Restaurant tout: “Yes, yes, Turkey food.”
Jessica: “No – turkey” [flapping my arms like a chicken].
I gave up when I realised I was behaving like the village idiot.
I had a kebab and walked along the beach front and watched the street cats fight on the rocks. At any rate I was more preoccupied with thoughts of my pending flight to Iran than with Christmas food.
In the evening I went to a Turkish bath house as a special treat. My clothes were deposited at the gate (just about) and a large, half-naked Turkish woman instructed me to enter the sauna. After I returned she tipped buckets of warm water over my head. This process was repeated several times and then I took my place on the circular marble table in the middle of a beautifully authentic-looking hamaam. There were seven other nymphs getting the same treatment – a massage and soapy exfoliation. We were turned this way and that. It was quite a sight, and reminded me of a master’s oil painting, or of the days when emperors were fanned with palm leaves and fed grapes…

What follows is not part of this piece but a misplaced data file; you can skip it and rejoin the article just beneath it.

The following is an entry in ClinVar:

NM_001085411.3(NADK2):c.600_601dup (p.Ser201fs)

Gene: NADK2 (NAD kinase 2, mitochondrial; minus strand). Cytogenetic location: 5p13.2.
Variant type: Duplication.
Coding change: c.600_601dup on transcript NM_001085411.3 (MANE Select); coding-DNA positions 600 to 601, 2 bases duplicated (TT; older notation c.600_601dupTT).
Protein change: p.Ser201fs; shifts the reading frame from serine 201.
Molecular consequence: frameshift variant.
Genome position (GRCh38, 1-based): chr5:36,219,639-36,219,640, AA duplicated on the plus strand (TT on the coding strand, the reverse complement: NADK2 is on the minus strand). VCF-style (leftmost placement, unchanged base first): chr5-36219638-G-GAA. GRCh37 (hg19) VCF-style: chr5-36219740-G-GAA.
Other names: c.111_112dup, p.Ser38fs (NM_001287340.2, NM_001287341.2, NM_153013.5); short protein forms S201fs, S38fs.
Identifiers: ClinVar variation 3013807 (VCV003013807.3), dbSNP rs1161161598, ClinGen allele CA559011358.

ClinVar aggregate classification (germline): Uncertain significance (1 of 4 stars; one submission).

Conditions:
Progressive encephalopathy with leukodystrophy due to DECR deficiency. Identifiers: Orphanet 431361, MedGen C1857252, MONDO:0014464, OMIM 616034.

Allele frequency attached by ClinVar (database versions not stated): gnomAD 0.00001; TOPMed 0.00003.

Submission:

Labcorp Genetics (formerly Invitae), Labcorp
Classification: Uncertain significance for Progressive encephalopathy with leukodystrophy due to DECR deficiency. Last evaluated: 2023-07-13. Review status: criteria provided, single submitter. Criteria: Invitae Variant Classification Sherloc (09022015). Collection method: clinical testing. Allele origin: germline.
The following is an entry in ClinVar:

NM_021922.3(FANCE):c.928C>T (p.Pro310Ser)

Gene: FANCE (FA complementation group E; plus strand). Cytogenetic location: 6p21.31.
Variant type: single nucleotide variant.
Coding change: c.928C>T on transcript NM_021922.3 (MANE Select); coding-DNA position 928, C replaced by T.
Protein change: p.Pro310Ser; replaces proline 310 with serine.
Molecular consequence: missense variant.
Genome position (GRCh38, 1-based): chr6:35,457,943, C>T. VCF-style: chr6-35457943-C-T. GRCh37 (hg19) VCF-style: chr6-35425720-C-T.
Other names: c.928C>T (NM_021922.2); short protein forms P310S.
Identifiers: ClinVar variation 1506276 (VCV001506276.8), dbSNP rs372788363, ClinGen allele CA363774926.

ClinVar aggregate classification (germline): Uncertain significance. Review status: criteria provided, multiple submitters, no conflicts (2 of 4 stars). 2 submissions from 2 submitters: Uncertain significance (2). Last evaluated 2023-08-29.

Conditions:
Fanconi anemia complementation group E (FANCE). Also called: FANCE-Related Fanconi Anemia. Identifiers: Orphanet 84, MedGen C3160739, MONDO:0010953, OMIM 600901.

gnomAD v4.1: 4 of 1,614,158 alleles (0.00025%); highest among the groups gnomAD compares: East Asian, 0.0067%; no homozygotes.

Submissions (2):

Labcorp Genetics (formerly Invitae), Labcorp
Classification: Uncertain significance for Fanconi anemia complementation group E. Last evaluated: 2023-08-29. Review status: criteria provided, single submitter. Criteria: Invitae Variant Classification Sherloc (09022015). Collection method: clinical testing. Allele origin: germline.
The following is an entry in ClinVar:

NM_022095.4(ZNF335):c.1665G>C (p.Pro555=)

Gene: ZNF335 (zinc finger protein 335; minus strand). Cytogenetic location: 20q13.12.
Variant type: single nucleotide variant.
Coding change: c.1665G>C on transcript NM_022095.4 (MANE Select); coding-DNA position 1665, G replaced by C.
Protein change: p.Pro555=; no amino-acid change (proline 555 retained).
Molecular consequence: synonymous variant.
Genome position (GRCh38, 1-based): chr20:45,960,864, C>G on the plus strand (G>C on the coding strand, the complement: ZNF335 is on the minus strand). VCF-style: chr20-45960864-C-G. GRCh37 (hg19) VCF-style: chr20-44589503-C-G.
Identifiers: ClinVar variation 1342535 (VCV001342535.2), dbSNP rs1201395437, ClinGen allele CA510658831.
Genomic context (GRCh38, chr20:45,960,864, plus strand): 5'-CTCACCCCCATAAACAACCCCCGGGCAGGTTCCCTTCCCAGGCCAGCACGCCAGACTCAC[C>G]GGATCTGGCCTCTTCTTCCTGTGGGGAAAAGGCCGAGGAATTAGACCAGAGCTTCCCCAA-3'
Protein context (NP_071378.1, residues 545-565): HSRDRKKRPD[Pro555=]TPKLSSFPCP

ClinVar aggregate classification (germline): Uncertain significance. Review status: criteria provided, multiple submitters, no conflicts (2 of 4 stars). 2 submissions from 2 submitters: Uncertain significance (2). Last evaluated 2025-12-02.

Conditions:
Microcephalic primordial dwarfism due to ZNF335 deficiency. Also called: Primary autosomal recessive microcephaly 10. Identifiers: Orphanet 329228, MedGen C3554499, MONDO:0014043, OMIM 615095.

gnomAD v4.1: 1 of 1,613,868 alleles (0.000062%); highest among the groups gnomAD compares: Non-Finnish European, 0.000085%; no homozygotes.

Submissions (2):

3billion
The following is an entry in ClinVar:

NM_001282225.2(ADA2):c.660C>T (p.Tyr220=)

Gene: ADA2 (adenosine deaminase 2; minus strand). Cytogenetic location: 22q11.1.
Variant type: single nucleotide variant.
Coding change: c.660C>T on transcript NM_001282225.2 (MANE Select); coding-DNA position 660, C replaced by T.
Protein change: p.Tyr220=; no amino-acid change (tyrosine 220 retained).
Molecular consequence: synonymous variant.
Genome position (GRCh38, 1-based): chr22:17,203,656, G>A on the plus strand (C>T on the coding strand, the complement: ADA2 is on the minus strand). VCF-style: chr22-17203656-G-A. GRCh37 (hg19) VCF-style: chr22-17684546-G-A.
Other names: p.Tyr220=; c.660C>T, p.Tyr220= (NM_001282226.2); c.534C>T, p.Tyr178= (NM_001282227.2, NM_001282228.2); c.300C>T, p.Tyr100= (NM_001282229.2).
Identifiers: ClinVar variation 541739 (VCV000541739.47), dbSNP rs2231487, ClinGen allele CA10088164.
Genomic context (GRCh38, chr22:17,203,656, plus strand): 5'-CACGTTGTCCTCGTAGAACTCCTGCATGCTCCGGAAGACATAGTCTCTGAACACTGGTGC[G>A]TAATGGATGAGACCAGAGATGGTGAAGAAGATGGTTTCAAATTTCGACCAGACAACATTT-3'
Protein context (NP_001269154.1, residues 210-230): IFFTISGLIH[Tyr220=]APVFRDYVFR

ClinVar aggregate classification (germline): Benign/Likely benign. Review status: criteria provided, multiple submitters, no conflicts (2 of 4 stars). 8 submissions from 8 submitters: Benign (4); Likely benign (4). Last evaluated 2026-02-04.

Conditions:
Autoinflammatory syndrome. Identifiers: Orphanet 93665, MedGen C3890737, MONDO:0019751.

Christmas began at work on the night of the 23rd. We gathered around two huge cream cakes with “Merry Christmas” and “Peace be with you” written in icing. Someone found a Christmas song on their computer. I was invited to cut the first slice while the others clapped. Then I handed the knife to a Christian, and he passed it to another. Everyone ate it and we went back to our keyboards with sticky fingers.
On Christmas Eve I sub-edited the “Christmas today” story which was fun, and it took me back to the day when I stood next to Jesus’ manger in Bethlehem (true! Well the bit about me standing there, I can’t vouch for matters of the Bible…).
On Christmas morning I went to a special church service for the first time in my life. My friend’s sister sang in the leading choir band and it was all really colourful and happy. I recognised some of the carols and sang the English words quietly while the others naturally went for Bangla. But when ‘Come all Ye Faithful’ was performed, I could only remember the corrupted naughty-kid version of the original: “Why are we waiting, slowly dehydrating?…”